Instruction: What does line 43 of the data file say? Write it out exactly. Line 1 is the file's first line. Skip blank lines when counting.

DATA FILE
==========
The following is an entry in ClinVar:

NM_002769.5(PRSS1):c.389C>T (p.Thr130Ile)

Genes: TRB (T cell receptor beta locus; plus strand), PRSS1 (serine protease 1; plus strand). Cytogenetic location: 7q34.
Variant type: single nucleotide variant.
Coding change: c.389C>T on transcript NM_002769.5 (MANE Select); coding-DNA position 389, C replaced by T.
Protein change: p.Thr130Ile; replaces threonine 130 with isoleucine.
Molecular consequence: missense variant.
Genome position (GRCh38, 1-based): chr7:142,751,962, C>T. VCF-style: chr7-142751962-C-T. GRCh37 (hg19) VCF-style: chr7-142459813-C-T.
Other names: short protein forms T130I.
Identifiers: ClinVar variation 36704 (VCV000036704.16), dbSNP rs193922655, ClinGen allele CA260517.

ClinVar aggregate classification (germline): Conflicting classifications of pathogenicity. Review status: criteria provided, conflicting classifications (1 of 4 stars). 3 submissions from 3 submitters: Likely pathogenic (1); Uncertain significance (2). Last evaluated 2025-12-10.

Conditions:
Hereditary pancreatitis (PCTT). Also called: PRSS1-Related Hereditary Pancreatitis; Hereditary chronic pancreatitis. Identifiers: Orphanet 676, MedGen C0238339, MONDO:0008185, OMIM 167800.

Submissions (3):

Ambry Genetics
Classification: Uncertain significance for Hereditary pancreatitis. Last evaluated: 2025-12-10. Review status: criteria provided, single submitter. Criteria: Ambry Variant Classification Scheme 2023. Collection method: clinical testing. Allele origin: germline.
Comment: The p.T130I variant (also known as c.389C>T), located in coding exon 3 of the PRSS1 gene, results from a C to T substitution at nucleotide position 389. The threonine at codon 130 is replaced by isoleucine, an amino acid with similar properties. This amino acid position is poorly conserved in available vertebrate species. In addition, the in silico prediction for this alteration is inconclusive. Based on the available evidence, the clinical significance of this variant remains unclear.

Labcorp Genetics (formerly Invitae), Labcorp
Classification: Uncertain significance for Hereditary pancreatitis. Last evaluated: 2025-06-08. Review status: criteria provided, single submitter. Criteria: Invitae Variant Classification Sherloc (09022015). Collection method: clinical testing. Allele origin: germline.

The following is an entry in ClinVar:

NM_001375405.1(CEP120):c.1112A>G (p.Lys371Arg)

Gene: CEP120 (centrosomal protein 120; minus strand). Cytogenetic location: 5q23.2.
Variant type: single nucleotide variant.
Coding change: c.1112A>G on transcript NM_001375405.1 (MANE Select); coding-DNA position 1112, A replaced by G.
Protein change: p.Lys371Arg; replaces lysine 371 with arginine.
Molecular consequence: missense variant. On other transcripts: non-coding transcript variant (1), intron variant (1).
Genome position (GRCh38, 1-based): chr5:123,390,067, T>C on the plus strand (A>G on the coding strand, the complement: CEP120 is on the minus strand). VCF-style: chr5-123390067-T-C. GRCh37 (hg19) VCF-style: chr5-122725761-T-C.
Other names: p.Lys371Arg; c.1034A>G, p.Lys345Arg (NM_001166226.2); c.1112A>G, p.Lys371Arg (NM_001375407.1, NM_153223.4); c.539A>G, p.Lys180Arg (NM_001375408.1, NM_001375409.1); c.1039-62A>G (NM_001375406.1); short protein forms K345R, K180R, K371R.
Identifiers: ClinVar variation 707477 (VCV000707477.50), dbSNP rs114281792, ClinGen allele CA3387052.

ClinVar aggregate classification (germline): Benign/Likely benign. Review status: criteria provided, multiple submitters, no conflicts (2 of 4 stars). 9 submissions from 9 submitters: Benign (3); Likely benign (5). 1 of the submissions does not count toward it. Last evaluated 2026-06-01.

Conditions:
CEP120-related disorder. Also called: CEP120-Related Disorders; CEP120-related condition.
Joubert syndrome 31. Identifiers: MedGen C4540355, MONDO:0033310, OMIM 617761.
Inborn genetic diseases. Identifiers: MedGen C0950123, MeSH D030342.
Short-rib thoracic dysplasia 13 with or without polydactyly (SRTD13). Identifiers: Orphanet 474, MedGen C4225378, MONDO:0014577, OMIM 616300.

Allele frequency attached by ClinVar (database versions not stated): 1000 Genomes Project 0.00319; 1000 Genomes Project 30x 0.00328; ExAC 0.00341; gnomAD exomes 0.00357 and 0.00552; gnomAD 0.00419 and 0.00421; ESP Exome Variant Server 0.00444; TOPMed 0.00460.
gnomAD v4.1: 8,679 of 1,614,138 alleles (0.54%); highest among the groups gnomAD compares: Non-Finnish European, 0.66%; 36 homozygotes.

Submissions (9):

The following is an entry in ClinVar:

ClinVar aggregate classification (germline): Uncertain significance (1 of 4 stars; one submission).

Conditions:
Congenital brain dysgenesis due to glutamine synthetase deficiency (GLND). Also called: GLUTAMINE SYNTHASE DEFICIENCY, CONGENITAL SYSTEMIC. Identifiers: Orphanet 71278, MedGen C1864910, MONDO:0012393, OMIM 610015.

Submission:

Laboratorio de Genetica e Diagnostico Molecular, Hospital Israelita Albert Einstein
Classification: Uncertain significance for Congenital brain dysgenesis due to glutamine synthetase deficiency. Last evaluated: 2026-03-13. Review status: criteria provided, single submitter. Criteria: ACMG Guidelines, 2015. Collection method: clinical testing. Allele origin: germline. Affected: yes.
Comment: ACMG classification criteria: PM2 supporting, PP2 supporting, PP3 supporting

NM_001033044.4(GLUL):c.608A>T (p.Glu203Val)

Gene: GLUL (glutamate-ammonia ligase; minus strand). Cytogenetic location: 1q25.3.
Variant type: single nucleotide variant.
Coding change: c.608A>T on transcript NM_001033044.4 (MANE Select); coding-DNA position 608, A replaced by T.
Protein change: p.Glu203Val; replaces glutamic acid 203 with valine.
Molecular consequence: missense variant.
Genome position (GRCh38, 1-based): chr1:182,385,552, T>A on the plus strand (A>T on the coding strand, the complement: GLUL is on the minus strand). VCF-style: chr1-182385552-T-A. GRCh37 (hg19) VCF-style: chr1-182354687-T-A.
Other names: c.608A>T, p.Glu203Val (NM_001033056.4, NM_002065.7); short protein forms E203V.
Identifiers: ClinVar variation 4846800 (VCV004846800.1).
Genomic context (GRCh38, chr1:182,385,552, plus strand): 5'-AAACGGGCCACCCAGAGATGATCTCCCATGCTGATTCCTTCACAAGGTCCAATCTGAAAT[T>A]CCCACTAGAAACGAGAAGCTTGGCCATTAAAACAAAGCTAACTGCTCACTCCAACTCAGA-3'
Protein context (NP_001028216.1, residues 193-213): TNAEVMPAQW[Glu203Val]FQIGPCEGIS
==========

Submission: